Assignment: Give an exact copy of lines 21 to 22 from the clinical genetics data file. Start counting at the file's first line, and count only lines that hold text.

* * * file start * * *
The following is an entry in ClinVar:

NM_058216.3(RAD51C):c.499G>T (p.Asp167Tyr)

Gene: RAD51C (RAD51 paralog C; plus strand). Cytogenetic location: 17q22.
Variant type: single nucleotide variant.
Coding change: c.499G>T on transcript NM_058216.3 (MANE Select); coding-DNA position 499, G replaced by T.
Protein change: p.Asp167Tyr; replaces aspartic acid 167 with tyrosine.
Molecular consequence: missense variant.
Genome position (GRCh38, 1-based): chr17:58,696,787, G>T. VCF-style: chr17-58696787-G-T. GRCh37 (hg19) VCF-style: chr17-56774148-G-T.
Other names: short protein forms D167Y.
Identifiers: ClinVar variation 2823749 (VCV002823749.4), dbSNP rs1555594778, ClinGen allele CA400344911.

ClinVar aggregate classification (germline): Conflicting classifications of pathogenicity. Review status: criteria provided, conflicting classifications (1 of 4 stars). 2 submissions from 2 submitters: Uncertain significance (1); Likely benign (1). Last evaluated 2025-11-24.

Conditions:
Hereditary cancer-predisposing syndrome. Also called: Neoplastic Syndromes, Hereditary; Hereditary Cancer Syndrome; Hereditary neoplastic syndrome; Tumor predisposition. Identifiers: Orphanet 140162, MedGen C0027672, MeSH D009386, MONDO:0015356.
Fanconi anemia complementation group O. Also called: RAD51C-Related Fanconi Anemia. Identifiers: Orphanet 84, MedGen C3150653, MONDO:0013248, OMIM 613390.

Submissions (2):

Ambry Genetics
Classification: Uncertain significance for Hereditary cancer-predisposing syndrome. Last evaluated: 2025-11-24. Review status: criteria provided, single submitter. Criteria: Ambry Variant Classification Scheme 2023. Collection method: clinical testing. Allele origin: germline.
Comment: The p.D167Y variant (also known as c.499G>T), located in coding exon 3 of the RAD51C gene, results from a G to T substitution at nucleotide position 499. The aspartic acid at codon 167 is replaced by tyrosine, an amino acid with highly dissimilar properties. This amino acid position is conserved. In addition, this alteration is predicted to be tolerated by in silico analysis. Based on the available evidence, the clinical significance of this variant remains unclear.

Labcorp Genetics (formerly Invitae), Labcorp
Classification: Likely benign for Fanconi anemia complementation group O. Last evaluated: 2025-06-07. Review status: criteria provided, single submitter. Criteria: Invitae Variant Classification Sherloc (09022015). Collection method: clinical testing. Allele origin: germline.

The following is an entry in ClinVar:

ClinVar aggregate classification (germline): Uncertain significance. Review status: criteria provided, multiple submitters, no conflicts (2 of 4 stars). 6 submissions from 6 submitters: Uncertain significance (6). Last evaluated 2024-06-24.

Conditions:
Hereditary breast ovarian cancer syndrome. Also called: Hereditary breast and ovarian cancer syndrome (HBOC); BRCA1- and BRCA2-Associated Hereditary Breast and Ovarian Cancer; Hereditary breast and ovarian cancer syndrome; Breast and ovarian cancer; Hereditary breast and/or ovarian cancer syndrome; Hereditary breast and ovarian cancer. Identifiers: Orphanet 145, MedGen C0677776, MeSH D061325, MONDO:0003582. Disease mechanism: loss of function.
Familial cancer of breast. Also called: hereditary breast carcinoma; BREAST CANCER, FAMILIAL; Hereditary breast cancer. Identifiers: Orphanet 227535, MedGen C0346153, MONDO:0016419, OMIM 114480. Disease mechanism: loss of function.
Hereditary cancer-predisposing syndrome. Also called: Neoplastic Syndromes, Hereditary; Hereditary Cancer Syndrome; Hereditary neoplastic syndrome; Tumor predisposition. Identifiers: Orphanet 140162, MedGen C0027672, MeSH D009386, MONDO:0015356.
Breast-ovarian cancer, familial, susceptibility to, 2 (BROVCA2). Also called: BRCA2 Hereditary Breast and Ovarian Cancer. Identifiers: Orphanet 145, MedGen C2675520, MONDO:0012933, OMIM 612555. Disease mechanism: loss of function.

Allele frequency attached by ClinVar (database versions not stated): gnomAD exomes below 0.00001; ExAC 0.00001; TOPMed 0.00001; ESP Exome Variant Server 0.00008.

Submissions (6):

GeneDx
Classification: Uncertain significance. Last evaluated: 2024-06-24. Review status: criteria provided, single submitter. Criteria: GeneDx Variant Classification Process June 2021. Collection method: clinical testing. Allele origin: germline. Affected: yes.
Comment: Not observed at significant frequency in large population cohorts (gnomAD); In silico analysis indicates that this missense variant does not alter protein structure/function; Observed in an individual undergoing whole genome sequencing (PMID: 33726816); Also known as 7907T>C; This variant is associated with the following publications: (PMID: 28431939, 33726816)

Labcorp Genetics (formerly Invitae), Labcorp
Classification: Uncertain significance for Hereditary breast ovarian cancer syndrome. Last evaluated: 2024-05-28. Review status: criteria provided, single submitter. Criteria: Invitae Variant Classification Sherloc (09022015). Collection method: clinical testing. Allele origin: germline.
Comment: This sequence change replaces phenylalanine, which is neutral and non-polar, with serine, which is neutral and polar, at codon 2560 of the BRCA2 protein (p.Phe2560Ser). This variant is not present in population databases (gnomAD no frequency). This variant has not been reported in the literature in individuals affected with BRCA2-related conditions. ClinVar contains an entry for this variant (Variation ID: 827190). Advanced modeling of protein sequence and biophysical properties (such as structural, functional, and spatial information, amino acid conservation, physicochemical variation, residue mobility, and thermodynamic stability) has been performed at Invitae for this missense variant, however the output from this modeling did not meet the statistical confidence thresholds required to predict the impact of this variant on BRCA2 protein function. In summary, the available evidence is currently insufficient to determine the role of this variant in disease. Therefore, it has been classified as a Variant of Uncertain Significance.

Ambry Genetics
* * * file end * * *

The following is an entry in ClinVar:

ClinVar aggregate classification (germline): Uncertain significance. Review status: criteria provided, multiple submitters, no conflicts (2 of 4 stars). 6 submissions from 6 submitters: Uncertain significance (6). Last evaluated 2024-06-24.